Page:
Time to take the booze out of Behan

Brendan Behan at the Jaeger House, NYC, September 10, 1960. Pic: Phil Stanziola NYWTS

Brendan Behan at the Jaeger House, NYC, September 10, 1960.
Pic: Phil Stanziola-NYWTS

IRISH writer Brendan Behan died almost 50 years ago.

The photograph on the right offers some clues as to why.

With a few under his belt (and one down the lapel of his shirt) the writer clasps a microphone stand at a ceili in the Jaeger House ballroom in Manhattan. It’s 1960.

According to the original caption Behan’s just been asked to sing. Again. And that probably wasn’t the last song of that particular night.

Two years earlier Borstal Boy, his critically lauded coming of age tale, had been published to positive reviews.

Less than four years after this photograph was taken Behan would be dead, passing away in a Dublin hospital days after collapsing in a city pub. Diabetes, compounded by years of heavy drinking, led to his demise at age of 41.

In the five decades since his death, on March 20, 1964, the fact of Behan the writer has, slowly and deliberately, been incorporated into the myth of Behan the character, the Irishman, the drinker, the artist living life on the edge and falling off it.

A bit like the millions who claimed to be in GPO on Easter Week every man and his dog, of a certain vintage, had his own beer-stained Behan anecdote.

These slowly slipped into popular culture, to the extent that those who never met the writer – like Shane Macgowan – could dream about their own boozed-up encounters with him.

I spoke to one Dublin author recently who compared Behan to another Irish celebrity and alcoholic (or celebrity alcoholic), George Best.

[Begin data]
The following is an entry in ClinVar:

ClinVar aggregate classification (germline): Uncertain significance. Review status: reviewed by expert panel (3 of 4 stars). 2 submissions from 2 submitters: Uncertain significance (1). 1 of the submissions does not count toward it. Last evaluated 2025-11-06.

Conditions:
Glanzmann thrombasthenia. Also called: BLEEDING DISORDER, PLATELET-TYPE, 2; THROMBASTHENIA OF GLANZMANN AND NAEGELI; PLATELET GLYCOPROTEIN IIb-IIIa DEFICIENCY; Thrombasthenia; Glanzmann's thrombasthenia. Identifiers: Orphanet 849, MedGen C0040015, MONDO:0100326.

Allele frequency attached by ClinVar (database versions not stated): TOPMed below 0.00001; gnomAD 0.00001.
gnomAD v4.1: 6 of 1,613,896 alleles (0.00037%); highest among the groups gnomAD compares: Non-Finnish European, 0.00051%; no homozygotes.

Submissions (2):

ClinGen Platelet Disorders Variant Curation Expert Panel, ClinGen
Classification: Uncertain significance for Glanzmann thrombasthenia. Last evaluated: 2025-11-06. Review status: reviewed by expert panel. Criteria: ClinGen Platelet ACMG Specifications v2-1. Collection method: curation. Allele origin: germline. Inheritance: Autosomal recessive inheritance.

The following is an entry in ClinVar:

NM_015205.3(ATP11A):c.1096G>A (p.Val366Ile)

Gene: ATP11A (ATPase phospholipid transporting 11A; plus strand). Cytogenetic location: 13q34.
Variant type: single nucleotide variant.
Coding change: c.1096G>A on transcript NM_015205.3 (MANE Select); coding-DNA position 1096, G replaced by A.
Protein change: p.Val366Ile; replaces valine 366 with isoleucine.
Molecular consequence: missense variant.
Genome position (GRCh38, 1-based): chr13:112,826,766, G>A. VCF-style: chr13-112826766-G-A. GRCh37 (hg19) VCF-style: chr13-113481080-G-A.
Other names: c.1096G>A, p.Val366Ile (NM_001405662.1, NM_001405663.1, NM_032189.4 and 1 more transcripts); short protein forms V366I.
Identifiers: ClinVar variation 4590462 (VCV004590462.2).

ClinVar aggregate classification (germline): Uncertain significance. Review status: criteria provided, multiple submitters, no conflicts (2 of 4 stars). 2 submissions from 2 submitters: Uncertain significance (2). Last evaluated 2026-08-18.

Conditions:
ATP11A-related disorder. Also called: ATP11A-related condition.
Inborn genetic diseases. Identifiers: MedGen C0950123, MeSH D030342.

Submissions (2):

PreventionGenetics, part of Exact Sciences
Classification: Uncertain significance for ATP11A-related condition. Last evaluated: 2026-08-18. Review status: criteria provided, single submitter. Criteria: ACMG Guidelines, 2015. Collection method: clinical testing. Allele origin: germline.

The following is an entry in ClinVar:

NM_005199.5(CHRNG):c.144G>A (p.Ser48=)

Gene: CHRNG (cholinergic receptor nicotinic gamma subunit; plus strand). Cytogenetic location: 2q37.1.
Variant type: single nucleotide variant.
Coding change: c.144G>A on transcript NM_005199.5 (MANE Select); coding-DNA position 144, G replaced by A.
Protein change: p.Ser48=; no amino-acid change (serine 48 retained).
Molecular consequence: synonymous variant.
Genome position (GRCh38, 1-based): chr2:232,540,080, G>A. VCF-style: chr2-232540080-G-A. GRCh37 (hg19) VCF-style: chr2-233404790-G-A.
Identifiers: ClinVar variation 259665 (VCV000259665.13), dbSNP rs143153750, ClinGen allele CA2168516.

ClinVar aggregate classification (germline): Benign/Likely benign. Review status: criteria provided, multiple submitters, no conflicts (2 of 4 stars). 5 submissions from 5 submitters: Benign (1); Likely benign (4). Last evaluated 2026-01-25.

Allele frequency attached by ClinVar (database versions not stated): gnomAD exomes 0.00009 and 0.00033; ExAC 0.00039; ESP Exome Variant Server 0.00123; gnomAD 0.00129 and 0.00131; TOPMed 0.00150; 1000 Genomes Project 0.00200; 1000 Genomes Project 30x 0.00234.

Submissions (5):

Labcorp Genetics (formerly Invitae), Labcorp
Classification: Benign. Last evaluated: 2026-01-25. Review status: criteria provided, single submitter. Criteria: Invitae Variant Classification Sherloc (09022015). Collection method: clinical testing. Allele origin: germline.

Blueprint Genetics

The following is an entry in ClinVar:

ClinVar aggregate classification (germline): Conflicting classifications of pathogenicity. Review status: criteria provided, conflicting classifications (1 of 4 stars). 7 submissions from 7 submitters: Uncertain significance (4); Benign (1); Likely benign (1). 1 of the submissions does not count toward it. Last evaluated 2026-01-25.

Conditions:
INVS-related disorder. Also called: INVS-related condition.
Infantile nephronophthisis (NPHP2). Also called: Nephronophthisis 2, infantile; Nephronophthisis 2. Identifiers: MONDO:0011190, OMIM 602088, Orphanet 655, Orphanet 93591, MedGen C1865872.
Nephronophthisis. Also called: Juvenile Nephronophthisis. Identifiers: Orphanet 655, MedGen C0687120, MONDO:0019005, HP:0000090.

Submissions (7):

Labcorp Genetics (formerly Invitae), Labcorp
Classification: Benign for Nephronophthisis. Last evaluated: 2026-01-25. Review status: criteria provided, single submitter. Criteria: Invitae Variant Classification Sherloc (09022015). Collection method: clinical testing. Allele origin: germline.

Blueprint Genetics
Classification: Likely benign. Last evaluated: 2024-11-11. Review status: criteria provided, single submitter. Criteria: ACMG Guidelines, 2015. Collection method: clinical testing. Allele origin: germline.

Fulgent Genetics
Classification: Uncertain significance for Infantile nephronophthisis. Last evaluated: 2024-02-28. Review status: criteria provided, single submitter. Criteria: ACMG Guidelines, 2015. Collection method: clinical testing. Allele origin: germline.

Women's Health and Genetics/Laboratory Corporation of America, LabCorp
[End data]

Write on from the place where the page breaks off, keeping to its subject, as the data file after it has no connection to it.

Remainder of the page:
He argued that it’s time to drop the ‘Brendan the boozy broth of a boy’ myth and return to what established Behan’s reputation in the first place.

'Ireland's own boy-o.' US edition of Borstal Boy.

‘Ireland’s own boy-o.’
US edition of Borstal Boy.

For me this is his 1950s’ writing, specifically Borstal Boy, the autobiography which exposed the mundane pointlessness of terrorism; and the play The Quare Fellow, his humanist meditation on capital punishment.

Both works are full of compassion, anger, humanity and – for want of a better word – Irishness.

One thing they lack is the preoccupation with alcohol which marked Behan’s later works and life.

Official Ireland will commemorate Behan next month with the launch of a stamp in his honour. Expect plenty of media coverage of around the anniversary of his death.

As it approaches the best way to remember this Dublin writer is simply to read his work, the best of which stands with the finest of all Irish writing.

Not least of this is his famous account of arriving back in Dublin after being released from jail, which closes Borstal Boy:

The next morning I stood on deck while the boat came into Dun Laghaire, and looked at the sun struggling out over the hills; and the city all around the Bay…

There they were, as if I’d never left them; in their sweet and stately order round the Bay – Bray Head, the Sugarloaf, the Two Rock, the Three Rock, Kippure, king of them all…

…and the framing circle of the road along the edge of the Bay, Dun Laghaire, Blackrock, Sandymount Tower, Ringsend and the city; then the other half circle, Fairview, Marino, Clontarf, Raheny, Kilbarrack, Baldoyle, to the height of Howth Head…

‘Passport, travel permit or identity document, please,’ said the immigration man beside me. I handed him the expulsion order…

‘A hundred thousand welcomes home to you.’

‘Thanks.’

‘It must be wonderful to be free.’

‘It must,’ said I, walked down the gangway, past a detective, and got on the train for Dublin.*

'The road along the edge of the bay.'  Dublin, April 2013.

‘The road along the edge of the bay.’
Dublin, April 2013.

_____

*Brendan Behan, Borstal Boy (Arrow, 1990), p 370

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